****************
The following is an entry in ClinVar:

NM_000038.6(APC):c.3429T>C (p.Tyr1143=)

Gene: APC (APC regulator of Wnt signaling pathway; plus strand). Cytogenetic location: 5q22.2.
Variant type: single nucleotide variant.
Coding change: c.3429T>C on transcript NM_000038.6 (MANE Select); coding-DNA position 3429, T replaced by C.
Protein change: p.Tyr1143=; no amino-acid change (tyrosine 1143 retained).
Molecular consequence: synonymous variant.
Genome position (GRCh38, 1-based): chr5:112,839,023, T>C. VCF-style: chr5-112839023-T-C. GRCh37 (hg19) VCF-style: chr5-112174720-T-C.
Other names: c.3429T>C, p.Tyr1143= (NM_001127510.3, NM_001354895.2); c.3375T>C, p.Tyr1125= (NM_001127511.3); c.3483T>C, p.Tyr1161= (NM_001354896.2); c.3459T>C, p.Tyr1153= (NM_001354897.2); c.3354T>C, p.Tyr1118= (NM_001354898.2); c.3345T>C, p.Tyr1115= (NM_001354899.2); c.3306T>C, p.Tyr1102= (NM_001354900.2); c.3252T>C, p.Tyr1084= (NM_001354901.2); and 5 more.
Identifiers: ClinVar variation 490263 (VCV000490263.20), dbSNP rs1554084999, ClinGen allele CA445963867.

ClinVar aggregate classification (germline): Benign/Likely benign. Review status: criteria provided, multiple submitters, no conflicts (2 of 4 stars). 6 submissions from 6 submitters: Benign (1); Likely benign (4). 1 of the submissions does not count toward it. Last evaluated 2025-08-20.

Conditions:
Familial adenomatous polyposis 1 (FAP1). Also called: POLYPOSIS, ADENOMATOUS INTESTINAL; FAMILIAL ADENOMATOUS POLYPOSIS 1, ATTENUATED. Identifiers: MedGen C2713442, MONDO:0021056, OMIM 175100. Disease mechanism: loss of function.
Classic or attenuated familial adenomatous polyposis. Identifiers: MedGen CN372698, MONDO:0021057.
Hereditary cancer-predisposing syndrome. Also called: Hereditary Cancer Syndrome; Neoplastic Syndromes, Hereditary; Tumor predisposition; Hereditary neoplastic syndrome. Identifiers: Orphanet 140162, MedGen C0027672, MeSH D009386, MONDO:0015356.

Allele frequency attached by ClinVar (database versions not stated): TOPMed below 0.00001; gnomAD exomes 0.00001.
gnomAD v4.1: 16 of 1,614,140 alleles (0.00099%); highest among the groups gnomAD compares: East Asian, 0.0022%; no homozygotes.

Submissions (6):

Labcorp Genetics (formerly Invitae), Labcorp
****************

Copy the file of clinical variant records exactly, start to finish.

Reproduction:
The following is an entry in ClinVar:

NM_000038.6(APC):c.3429T>C (p.Tyr1143=)

Gene: APC (APC regulator of Wnt signaling pathway; plus strand). Cytogenetic location: 5q22.2.
Variant type: single nucleotide variant.
Coding change: c.3429T>C on transcript NM_000038.6 (MANE Select); coding-DNA position 3429, T replaced by C.
Protein change: p.Tyr1143=; no amino-acid change (tyrosine 1143 retained).
Molecular consequence: synonymous variant.
Genome position (GRCh38, 1-based): chr5:112,839,023, T>C. VCF-style: chr5-112839023-T-C. GRCh37 (hg19) VCF-style: chr5-112174720-T-C.
Other names: c.3429T>C, p.Tyr1143= (NM_001127510.3, NM_001354895.2); c.3375T>C, p.Tyr1125= (NM_001127511.3); c.3483T>C, p.Tyr1161= (NM_001354896.2); c.3459T>C, p.Tyr1153= (NM_001354897.2); c.3354T>C, p.Tyr1118= (NM_001354898.2); c.3345T>C, p.Tyr1115= (NM_001354899.2); c.3306T>C, p.Tyr1102= (NM_001354900.2); c.3252T>C, p.Tyr1084= (NM_001354901.2); and 5 more.
Identifiers: ClinVar variation 490263 (VCV000490263.20), dbSNP rs1554084999, ClinGen allele CA445963867.

ClinVar aggregate classification (germline): Benign/Likely benign. Review status: criteria provided, multiple submitters, no conflicts (2 of 4 stars). 6 submissions from 6 submitters: Benign (1); Likely benign (4). 1 of the submissions does not count toward it. Last evaluated 2025-08-20.

Conditions:
Familial adenomatous polyposis 1 (FAP1). Also called: POLYPOSIS, ADENOMATOUS INTESTINAL; FAMILIAL ADENOMATOUS POLYPOSIS 1, ATTENUATED. Identifiers: MedGen C2713442, MONDO:0021056, OMIM 175100. Disease mechanism: loss of function.
Classic or attenuated familial adenomatous polyposis. Identifiers: MedGen CN372698, MONDO:0021057.
Hereditary cancer-predisposing syndrome. Also called: Hereditary Cancer Syndrome; Neoplastic Syndromes, Hereditary; Tumor predisposition; Hereditary neoplastic syndrome. Identifiers: Orphanet 140162, MedGen C0027672, MeSH D009386, MONDO:0015356.

Allele frequency attached by ClinVar (database versions not stated): TOPMed below 0.00001; gnomAD exomes 0.00001.
gnomAD v4.1: 16 of 1,614,140 alleles (0.00099%); highest among the groups gnomAD compares: East Asian, 0.0022%; no homozygotes.

Submissions (6):

Labcorp Genetics (formerly Invitae), Labcorp